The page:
Rosetta Tharpe never had Mahalia Jackson’s political cachet or her connection to the civil rights movement.
From New-York Daily Tribune, Wednesday, November 4, 1908
FOUR SHERMANS VOTE.
Vice-Presidential Candidate and Sons Go to Booth Together.
The most vivid, pervasive and influential version of the golem legend emerges from sixteenth-century Prague and is indelibly linked with Rabbi Loew (1525–1609), the famous spiritual leader of
Mad hatter tears worshipper's chapeau in two during Sunday service.
“A Killing Gentleman” by James M. Prichard delineates the carefully prescribed protocol of dueling in the April issue of Kentucky Humanities.
By James M. Prichard
Although famous as a period when large private estates and fine suburbs were built and landscaped, the early twentieth century was equally a time when little gardens attracted great loyalties, and
By Sandy Isenstadt
From The Willa Cather Archive, University of Nebraska-Lincoln.
The history of the The Lower East SideTenement Museum is revealed.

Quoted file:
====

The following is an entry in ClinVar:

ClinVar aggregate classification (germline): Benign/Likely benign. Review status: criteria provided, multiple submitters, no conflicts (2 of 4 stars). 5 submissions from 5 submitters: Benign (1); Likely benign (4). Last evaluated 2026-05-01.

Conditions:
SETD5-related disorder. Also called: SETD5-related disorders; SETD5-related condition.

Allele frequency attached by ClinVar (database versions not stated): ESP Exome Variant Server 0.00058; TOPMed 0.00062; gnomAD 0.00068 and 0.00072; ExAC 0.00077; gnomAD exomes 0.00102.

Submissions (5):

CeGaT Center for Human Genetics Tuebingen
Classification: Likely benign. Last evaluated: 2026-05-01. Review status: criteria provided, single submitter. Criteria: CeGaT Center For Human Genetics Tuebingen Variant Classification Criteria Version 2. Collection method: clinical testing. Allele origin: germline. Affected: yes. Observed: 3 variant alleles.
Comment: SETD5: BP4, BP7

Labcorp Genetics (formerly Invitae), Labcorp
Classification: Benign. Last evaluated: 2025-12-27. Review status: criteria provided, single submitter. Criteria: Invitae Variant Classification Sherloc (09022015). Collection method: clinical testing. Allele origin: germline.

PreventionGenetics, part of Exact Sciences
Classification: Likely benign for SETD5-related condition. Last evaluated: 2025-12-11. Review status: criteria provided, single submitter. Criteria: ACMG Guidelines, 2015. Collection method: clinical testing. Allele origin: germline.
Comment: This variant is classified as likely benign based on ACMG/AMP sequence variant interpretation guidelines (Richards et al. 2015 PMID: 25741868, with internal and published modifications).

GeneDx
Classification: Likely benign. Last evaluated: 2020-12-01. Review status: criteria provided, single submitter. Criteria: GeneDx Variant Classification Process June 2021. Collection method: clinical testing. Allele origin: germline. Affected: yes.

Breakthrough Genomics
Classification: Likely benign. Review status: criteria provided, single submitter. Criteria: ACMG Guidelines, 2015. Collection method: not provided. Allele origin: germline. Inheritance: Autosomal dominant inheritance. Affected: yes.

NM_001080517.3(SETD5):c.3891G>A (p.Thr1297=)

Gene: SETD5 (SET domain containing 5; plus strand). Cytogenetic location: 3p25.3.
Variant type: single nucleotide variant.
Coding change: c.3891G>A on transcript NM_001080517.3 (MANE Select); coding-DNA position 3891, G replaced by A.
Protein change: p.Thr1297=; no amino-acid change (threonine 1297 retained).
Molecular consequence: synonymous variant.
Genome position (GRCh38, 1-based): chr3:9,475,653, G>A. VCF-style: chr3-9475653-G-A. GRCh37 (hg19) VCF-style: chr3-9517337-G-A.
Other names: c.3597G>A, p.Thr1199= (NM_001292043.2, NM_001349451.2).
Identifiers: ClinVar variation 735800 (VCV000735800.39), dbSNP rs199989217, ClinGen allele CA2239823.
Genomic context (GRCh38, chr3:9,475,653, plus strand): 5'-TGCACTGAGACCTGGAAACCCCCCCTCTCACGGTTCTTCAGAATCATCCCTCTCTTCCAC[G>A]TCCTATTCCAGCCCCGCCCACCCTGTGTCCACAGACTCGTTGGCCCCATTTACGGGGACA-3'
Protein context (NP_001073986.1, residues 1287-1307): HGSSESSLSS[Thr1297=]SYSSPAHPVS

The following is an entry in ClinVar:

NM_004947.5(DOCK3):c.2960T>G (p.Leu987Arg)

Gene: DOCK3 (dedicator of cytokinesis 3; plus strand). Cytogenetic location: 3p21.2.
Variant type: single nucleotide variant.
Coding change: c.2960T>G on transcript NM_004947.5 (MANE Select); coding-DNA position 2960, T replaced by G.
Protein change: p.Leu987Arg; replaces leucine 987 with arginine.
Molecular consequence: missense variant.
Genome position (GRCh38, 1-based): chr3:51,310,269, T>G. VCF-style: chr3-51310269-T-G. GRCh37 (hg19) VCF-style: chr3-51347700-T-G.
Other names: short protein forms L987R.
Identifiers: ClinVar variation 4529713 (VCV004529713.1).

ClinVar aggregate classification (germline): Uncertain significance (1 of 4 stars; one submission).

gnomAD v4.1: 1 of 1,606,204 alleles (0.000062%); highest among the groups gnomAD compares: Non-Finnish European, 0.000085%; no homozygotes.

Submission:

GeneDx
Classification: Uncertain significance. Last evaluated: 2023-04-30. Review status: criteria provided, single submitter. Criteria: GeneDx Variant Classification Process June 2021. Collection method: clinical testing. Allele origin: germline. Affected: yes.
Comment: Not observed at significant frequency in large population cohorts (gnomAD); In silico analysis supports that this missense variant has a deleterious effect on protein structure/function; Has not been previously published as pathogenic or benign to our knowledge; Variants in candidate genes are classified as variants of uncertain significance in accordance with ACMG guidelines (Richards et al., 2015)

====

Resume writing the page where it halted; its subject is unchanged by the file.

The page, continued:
By Anna Gillis
The 40th Anniversary of the Prague Spring
read the latest issue
Subscribe To Humanities Magazine Now!
The Transformation of “Advice and Consent”
By Meredith Hindley
Who Was Westbrook Pegler?
The original right-wing takedown artist
By David Witwer
The Strange Politics of Gertrude Stein
Was the den mother of modernism a fascist?
By Barbara Will
Friends of Rousseau
Some of the people he has influenced don't even realize it.
By Leo Damrosch
The Other Jefferson Davis
The U.S. Capitol, as we know it today, would never have existed without Jefferson Davis.
By Guy Gugliotta
for the Humanities
1100 Pennsylvania Ave., NW
Washington, D.C. 20506